Tony Robbins: Money - Master the Game

Financial freedom is a universal goal. Unfortunately, the financial world is difficult to navigate, and many people don’t know how to start taking control of their finances. This is where Tony Robbins’ book Money – Master the Game comes in. The book is an eye-opening resource for readers to educate themselves and learn about Robbins’ 7 Simple Steps to Financial Freedom.

Whether you want to solidify your financial situation, improve your portfolio performance, or are looking for a financial adviser: Robbins provides valuable insights and leads that might change your life. The book contains many interviews with experts from the financial industry, in which they share their secrets to success. Robbins explains the most common financial products, their myths, pros, and cons. He shows how these products are marketed, reveals false claims, points out hidden fees, and tax advantages. Furthermore, you learn who to trust in the financial industry, what to watch out for in investment strategies, and which steps to take to reach your financial freedom.

Take control of your finances

Take control of your finances

Tony Robbins begins by identifying five financial stages he refers to as dreams:

  1. Financial security
  2. Financial vitality
  3. Financial independence
  4. Financial freedom
  5. Absolute financial freedom

With financial security, you can cover all basic living expenses like food, housing, utilities, transportation, and insurance. When reaching financial vitality, your investments and savings provide enough income to cover about half of your lifestyle, including premium clothing, dining, and entertainment. You get to financial independence once you can fully fund your current lifestyle without having to work. Financial freedom allows you to fund not only your current lifestyle but also a few selected luxuries you always wanted. Only very few people reach the highest level of absolute financial freedom: they can fund an unlimited lifestyle and they never have to worry about money again.

We like Robbins' definition of financial stages a lot. This model corresponds well with our method of financial planning, where we identify your financial needs in the upcoming life stages and prioritize your spending by distinguishing various expense levels.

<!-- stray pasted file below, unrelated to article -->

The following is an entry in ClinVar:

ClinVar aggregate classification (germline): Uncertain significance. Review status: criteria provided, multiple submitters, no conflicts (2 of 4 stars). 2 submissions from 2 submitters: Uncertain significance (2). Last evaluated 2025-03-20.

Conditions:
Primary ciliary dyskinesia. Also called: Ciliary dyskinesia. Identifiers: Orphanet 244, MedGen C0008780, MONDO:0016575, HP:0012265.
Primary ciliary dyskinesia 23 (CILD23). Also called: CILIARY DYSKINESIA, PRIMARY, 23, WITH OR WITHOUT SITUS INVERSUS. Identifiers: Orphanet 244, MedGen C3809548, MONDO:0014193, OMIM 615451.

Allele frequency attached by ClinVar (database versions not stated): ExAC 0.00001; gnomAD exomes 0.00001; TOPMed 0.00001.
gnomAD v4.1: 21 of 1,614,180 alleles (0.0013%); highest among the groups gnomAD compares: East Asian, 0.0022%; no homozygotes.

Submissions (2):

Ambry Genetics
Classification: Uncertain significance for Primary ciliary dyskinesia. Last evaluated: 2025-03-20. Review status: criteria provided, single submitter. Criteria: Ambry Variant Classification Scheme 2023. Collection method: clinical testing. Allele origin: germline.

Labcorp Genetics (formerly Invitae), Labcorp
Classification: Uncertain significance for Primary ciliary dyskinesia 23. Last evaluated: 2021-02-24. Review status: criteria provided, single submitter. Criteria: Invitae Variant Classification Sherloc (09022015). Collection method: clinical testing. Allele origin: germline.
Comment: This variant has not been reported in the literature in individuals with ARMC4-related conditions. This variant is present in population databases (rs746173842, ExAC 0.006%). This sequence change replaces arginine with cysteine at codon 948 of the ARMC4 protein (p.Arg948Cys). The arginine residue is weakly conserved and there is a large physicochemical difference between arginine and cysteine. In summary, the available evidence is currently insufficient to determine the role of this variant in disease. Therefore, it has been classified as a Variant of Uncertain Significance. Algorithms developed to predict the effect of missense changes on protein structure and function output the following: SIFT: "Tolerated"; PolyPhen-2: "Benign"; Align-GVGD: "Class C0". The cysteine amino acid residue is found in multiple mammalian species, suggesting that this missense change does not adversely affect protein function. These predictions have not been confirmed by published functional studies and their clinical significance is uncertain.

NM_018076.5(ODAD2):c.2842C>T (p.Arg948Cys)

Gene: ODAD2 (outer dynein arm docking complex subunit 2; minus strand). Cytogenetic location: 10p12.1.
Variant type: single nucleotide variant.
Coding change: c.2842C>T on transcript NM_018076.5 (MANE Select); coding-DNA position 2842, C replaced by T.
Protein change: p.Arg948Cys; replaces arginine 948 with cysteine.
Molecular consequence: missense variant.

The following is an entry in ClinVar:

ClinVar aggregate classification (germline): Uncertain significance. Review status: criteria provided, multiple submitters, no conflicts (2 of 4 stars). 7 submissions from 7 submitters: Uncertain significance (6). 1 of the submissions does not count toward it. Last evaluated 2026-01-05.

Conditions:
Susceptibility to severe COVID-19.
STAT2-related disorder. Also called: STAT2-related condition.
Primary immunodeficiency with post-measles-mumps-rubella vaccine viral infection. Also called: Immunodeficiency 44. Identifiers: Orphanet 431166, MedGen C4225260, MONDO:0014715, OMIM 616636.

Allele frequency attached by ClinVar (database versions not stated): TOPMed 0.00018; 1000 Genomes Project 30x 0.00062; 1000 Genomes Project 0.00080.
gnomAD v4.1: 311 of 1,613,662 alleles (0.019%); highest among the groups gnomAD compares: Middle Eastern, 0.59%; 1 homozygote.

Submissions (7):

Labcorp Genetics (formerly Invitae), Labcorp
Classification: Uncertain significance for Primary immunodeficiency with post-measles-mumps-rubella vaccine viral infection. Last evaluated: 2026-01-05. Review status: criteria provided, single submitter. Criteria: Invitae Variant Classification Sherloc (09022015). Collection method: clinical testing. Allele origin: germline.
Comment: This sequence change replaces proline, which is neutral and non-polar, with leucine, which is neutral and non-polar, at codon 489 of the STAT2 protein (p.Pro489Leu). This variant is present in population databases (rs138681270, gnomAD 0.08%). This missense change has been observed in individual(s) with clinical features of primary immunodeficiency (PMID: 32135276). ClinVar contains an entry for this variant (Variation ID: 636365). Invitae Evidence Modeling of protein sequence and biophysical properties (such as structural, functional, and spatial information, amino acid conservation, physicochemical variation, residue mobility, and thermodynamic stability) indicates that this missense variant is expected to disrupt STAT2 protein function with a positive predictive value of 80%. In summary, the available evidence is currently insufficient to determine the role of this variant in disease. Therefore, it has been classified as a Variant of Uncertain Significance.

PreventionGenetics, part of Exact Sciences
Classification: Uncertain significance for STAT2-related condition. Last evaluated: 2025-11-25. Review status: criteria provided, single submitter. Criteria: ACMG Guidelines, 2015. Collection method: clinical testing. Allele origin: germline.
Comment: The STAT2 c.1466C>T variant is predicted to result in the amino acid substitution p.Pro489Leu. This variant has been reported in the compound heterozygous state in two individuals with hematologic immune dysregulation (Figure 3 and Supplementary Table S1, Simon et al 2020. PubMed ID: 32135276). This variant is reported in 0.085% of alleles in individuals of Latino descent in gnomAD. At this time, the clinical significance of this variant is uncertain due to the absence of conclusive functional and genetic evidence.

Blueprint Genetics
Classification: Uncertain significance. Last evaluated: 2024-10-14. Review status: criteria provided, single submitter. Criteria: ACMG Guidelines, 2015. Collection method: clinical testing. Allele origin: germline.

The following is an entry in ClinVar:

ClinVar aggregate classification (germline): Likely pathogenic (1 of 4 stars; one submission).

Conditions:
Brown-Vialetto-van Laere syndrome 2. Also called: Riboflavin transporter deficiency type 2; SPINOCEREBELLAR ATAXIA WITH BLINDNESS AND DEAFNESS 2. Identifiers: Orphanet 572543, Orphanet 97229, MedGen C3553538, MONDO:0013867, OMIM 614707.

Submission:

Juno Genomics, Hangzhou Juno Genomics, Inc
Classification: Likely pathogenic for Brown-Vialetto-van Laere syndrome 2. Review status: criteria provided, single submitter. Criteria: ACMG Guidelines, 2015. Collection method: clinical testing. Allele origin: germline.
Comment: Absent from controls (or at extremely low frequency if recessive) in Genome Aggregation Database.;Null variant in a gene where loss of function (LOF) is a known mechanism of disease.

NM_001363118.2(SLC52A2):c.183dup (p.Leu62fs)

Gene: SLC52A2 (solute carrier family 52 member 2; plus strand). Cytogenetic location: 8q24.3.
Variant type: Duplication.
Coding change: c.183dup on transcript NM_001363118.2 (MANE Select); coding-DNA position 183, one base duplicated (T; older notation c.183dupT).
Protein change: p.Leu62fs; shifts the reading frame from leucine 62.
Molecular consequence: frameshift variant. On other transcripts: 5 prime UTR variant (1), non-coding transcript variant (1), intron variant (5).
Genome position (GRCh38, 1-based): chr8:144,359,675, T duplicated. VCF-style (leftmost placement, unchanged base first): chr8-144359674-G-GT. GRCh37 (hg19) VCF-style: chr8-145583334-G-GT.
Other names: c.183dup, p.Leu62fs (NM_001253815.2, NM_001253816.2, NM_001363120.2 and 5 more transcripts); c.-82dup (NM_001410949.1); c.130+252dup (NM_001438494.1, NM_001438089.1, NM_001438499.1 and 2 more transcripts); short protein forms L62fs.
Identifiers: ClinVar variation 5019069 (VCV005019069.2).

Start early

Embarking on the journey toward financial success requires you to learn the ropes, and to take the driver’s seat. Robbins describes what it takes to climb up the ladder of financial stages.

He starts by pointing out the significance of setting up an additional income stream, providing for your means in case you become incapacitated. Continuing Robbins explains the concept of compounding and the role it plays in growing your money. He shows how your nest egg will grow, if you just set aside a fraction of each paycheck, and manage to increase this amount over time.

Financial goals are highly individual, and no two people are alike. Robbins has talked to Sir John Templeton who invested in the depressing times of World War 2. Templeton’s secret to wealth is gratitude: Being grateful for what you have, with no fear and no anger.

Don’t leave money on the table

Robbins shows how to maximize the financial resources available to you. He explains the various account types, including IRA and 401(k) accounts. Further, he points out how valuable your employer’s 401(k) matching is, and how you can save for your retirement in a tax-deferred account. For taxable accounts, Robbins shows how to find tax-efficient investments, and explains the importance of achieving long-term capital gains.

Who can you trust?

If you need help navigating your finances, you need to know who you can trust. In his book, Robbins explains how broker/dealers have an intrinsic conflict of interest between recommending the best product for their client or the most profitable for them. He strongly advises to only seek help from those with a fiduciary duty to act in their client’s best interest. Further, Robbins explains how some firms attempt to blur the lines by using terms without proper legal definitions; most importantly, the term financial advisor. And finally, Robbins discusses the issues associated with dual-registration, under which financial professionals can act as both investment advisers and broker/ dealers.

We sincerely appreciate this section. We often see clients getting confused with the obligations their advisors have, and which level of service they can expect. At Bertram Solutions, we take pride in providing independent and fiduciary advice.

Plan your path to financial freedom

Financial Planning

Set your financial goal, then you can come up with a plan to get there. What sounds so trivial is often surprisingly difficult. With carefully chosen examples, Robbins illustrates how smart decisions often allow you to achieve the lifestyle you imagine with less money than you thought you would need. It is essential to set realistic goals to make the game winnable. By making better choices, creating a modest spending plan, or following one of Robbins’ ways to pay off your mortgage quickly, you can shorten the path to get there. Robbins shows how to plan for an uncertain future and how your life stage, your risk tolerance, and your liquidity needs are intertwined with your investment strategy, and risk level.

We could not agree more with Tony Robbins' statements in this chapter as he touches all the right topics. However, Robbins falls short of recommending formalized financial planning. In our opinion, personalized and comprehensive financial planning is the crucial step that all investors should start with. The resulting plan is a living document that evolves with you and adapts as your life progresses. It serves as your guide to making informed spending and investment decisions at any time of your busy life. At Bertram Solutions, we offer financial planning to all our clients: Either as a stand-alone service or as a prerequisite to our wealth management.

Wealth Management

On his journey to write this book, Tony Robbins interviewed legendary players of the financial industry and shared their valuable feedback. You learn from: